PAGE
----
That’s what the Geek Squad guy at Best Buy told me this morning, anyway.

I was at the counter with Martin’s laptop, hoping that his difficulty connecting to our wireless network might have an easy (read cheap) fix. I had a fighting chance, I thought, since the woman behind the counter and I go to the same church and I trusted her to give me it to me straight. A guy in his early 20s stopped and looking over my friend’s shoulder as I described the problem.

Here’s how she introduced us…

“This is Joan–she and I go to church together.” I smiled and reached out to shake his hand.

“And this is John (not his real name), he’s an atheist.”

This may have been the first time in my life I had ever been introduced in this way. It was a little strange and totally random but, since I had spent more of my life as an atheist than I have as a churchgoer, her outting John as an atheist didn’t phase me a bit.

“I was an atheist for many years,” I told him, hoping that a little small talk to take the edge off of the otherwise awkward exchange. I expected him to respond with an equally random bit of nothing and be on his way, but instead he said matter of factly, “Then you weren’t really an atheist.”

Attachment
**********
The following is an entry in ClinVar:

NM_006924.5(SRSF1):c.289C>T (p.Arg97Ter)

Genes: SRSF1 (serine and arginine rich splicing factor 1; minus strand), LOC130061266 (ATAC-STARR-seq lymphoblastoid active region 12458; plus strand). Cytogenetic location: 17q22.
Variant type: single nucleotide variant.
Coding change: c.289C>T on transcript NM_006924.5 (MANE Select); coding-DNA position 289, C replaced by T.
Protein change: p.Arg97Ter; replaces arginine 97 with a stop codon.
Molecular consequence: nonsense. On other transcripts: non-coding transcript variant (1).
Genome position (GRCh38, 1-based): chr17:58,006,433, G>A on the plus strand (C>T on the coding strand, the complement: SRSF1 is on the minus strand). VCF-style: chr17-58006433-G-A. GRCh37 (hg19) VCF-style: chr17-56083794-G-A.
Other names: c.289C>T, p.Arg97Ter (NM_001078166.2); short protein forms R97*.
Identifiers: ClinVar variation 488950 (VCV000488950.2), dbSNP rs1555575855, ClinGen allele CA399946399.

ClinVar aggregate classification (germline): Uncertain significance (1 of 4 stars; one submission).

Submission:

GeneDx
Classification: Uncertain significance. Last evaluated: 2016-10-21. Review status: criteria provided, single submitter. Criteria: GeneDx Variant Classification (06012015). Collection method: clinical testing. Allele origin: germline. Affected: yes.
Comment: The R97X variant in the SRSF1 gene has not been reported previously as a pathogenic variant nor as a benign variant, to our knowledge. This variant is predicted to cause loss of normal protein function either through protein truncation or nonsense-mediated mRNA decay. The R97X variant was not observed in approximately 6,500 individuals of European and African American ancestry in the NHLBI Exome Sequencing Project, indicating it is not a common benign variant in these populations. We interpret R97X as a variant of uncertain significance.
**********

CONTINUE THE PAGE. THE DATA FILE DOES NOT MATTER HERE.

Have you ever had one of those moments that you were completely surprised by your own response to something? This was one of those moments for me. I wasn’t really an atheist? I thought. What do you mean I wasn’t really an atheist. Before I knew it, I found myself defending my former atheism. “Actually, I was an atheist,” I told Geek Squad guy pleasantly, yet indignantly. I even provided him a dramatic and somewhat personal example of something I’d done when I was a kid that proved my former atheism which he promptly pooh-poohed.

If I go to church now, he told me calmly but emphatically, then I wasn’t a “real” atheist then.

He walked away and I got back to Martin’s computer, but I couldn’t stop thinking about this exchange. At first I focused on what I perceived to be his faulty logic. Of course I could be an atheist then and a theist (Christian) now, I thought.

But then I realized that his logic (or lack thereof) was not the most interesting or relevant part of our short conversation.

Why did I care whether or not Geek Squad guy believed that I had been an atheist in my 20s?

As I pondered (and continue to ponder) the question, one thing is clear to me. No matter how deep my desire to put relationships over being right or how many times I commit and recommit myself to pursuing dialog over debate, it is still incredibly easy for me to fall into a tit-for-tat over anything. And I mean anything.

No topic is too small or unimportant for me to fall into the trap of self-importance if I am not intentional about how I interact with the people around me.

Thanks for the reminder Geek Squad atheist-guy. I appreciate it.

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